Today, the Chinese government’s repression of the aspirations and true history of the Beijing Spring 1989 student movement continues. It does not trust its youth with the truth.

Around this 20th anniversary, an old man was beaten for honoring ousted General Secretary and reformer Zhao Ziyang; many “Tiananmen Mothers” (mothers of those who died or are unaccounted for from the brutal crackdown) were refused the right to mourn their dead children; Tiananmen Square protestors still languish in prison.

 

Our Own Deprivation

Today we live in a country where we don’t suffer the same severe deprivations of rights that too many citizens in the People’s Republic of China suffer everyday. Still, we and our children, here in Eugene, suffer at least one serious deprivation that China’s citizens and their children don’t suffer.

For decades now, China’s public school system has employed compulsory strategic second (and sometimes third) language education. Eugene’s 4J school district lags behind China, most of Asia, most of Europe, Canada, New Zealand, Ghana and too much of the world in foreign language learning. In China, the first generation of these graduates now are the Chinese leaders who have picked up the capitalist gauntlet and are beating us up with it.

As we face an ever more interwoven world, our current backwardness burdens our children with a decisive disadvantage. But support is broad for a Chinese immersion school.

Mandarin educators are united. Lead teacher Helen Liu of the summer and after-school [Mandarin] programs run through the UO’s Youth Enrichment Program, Principal Jen Jen Hwang-Shum of the Eugene Chinese School and headmaster Elliott Grey of Oak Hill School all support the creation of a Chinese immersion school.

The only accredited K-12 school offering Mandarin in Eugene is the private Oak Hill School’s program, where it will be taught in grades K-6 next year.

“In my opinion, the 4J resistance to a (Mandarin) immersion program is shortsighted,” Grey says. “I encourage people to consider Mandarin and encourage the community to continue to seek the public option as well.”

Educationally, the benefits of an immersion school are well established. Immersion students consistently out-perform monolingual students in math and English scores.



A Money-Maker for 4J

A Chinese immersion school is also financially attractive. The Survey of the Feasibility of a Chinese Immersion School in District 4J requested by 4J says, “31 percent of interested parents lived outside District 4J.” More potential immersion students would come from home schoolers and from private schools. Each new student brings in about $6,164 (2008-2009) in funding, says 4J’s financial analysis manager Caroline Passerotti. New enrollment would help offset the district’s long-term declining enrollment.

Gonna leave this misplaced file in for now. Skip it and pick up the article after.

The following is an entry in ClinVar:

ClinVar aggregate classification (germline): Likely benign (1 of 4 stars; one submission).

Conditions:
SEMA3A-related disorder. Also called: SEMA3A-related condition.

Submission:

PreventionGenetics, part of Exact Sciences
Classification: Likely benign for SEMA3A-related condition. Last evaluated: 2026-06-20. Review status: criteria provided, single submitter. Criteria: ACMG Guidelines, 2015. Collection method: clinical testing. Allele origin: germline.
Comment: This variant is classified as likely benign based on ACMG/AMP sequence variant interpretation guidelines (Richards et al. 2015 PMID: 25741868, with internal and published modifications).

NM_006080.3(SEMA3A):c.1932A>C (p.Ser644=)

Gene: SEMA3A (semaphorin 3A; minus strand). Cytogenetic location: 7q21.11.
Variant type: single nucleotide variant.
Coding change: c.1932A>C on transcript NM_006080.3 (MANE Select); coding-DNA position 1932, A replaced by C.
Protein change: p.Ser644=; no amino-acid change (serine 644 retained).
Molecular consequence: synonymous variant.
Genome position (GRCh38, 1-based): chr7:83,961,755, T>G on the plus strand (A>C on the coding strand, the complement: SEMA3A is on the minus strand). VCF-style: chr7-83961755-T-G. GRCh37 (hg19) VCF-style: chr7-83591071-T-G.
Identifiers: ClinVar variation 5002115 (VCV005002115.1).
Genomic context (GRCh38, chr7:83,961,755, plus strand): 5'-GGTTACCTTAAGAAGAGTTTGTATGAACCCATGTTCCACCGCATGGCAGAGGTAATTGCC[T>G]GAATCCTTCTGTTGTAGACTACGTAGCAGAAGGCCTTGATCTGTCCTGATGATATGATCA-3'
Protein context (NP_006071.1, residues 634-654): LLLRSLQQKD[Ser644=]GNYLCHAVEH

A Chinese immersion school also can bring in funds some other immersion programs can’t. The Center of Applied Second Language Studies at the UO conducted the survey for 4J. Director Carl Falsgraf has successfully written many second language and immersion grants, and he estimates the potential FLAP (Foreign Language Assistance Program) grant for a Chinese immersion school “averaging $200,000” per year.

Mayor Kitty Piercy is “a big supporter” of a Chinese immersion school: “It’s a natural.” When asked if any potential financial benefits for Eugene come from a Chinese immersion school, she said, “I certainly know as mayor that we already have interest from China in solar facilities here. We haven’t landed that. But we do have interest from several groups on that.”

A Chinese immersion school could help land those and other green jobs for Eugeneans, provide improved education, and enable a higher quality of life. It would also help Lane County compete against and sell to China. The market for green technology in China is in the hundreds of billions of dollars.

A Chinese immersion school in Eugene also serves public equity in many more ways than the lack of one does. An immersion school:

• Would provide better educational results and help Eugene catch up with the rest of the world from our current strategic foreign language competitive disadvantage.

• Would provide public student access to the current private-only student access to the most spoken language on earth and offer multiple economic advantages from teaching, speaking and knowing the most spoken language on Earth.

• Is not a call for an alternative school but for what Superintendent George Russell calls a “neighborhood hybrid.” It would provide neighborhood kids with guaranteed admission. If there was still space, kids from other areas would enter through a lottery.